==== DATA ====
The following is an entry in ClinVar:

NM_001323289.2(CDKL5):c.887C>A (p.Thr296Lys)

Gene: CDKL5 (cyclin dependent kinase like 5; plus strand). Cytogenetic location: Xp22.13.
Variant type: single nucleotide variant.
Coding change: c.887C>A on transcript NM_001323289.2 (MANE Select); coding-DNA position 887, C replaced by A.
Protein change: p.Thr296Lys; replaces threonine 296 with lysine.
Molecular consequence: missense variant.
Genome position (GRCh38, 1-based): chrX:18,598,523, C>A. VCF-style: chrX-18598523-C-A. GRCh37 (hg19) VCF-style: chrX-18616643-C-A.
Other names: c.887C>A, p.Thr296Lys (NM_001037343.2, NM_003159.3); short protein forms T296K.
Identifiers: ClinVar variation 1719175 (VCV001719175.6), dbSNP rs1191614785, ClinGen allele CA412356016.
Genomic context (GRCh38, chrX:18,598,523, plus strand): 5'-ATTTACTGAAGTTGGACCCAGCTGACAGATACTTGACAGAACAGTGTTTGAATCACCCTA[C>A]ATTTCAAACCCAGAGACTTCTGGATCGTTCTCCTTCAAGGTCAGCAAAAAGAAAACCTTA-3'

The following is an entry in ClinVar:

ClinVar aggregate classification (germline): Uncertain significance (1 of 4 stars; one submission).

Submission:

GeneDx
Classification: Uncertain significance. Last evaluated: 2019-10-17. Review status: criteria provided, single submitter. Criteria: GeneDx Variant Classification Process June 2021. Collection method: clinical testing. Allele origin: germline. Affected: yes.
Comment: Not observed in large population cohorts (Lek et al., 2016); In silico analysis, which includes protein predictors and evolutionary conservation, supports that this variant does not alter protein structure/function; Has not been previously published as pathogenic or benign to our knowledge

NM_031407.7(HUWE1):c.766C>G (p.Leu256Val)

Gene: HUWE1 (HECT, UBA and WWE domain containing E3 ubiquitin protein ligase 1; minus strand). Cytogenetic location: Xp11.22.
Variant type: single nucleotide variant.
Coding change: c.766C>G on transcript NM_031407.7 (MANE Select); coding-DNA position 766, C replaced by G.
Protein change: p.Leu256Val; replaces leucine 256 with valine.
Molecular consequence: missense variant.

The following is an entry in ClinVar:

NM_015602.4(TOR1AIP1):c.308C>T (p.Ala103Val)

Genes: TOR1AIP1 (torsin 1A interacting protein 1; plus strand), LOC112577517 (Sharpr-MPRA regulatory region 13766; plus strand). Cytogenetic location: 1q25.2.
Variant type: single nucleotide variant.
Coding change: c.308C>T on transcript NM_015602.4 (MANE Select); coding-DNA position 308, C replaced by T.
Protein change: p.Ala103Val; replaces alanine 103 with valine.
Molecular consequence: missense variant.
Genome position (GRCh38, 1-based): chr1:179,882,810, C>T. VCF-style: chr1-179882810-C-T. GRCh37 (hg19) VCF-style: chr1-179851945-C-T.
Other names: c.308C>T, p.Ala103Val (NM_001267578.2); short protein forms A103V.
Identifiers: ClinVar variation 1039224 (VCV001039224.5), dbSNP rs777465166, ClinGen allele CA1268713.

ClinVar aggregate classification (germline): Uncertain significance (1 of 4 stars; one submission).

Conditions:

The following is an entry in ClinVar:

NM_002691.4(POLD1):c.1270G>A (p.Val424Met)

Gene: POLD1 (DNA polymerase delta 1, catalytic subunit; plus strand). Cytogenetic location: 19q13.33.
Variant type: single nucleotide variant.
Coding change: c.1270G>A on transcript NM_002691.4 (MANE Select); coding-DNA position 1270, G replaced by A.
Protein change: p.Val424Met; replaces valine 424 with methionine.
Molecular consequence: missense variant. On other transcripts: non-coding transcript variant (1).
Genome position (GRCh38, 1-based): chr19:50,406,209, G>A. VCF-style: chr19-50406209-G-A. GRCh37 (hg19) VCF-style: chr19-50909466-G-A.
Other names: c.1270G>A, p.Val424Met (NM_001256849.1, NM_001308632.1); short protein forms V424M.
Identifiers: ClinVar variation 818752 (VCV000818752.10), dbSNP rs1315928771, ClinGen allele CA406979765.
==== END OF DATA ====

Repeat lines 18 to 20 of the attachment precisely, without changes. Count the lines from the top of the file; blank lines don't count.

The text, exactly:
NM_031407.7(HUWE1):c.766C>G (p.Leu256Val)

Gene: HUWE1 (HECT, UBA and WWE domain containing E3 ubiquitin protein ligase 1; minus strand). Cytogenetic location: Xp11.22.
Variant type: single nucleotide variant.